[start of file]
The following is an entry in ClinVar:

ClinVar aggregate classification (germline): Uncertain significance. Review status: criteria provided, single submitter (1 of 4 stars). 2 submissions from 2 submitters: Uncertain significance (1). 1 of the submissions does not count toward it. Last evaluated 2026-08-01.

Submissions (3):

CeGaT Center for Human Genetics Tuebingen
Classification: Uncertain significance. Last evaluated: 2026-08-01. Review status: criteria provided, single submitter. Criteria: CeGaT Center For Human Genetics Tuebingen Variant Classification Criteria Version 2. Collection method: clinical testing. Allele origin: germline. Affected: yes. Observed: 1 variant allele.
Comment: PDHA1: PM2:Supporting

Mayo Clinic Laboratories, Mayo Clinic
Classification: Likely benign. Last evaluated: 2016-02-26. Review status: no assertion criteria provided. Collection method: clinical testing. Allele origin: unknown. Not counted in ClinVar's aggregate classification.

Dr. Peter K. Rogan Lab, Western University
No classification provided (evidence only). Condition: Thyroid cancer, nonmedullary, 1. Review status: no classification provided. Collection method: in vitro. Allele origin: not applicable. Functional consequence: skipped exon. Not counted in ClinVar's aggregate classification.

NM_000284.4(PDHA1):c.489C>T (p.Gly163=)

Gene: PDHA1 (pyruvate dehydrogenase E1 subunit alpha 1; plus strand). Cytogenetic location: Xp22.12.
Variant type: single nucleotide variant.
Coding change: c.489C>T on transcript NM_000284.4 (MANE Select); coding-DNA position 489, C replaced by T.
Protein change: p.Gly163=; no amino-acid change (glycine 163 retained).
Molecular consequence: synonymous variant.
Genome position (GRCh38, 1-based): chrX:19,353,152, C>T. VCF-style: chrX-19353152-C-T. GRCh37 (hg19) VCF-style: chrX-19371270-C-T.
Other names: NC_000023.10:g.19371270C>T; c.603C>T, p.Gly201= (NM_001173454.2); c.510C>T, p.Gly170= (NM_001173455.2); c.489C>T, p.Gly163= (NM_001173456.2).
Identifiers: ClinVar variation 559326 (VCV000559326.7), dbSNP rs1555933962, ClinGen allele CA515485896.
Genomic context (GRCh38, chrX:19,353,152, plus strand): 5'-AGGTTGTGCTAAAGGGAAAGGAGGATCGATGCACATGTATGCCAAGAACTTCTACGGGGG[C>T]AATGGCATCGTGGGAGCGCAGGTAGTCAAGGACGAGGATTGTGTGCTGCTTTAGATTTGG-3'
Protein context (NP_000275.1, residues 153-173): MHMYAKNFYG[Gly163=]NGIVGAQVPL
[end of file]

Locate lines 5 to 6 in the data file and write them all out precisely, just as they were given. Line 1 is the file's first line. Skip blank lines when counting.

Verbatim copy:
Classification: Uncertain significance. Last evaluated: 2026-08-01. Review status: criteria provided, single submitter. Criteria: CeGaT Center For Human Genetics Tuebingen Variant Classification Criteria Version 2. Collection method: clinical testing. Allele origin: germline. Affected: yes. Observed: 1 variant allele.
Comment: PDHA1: PM2:Supporting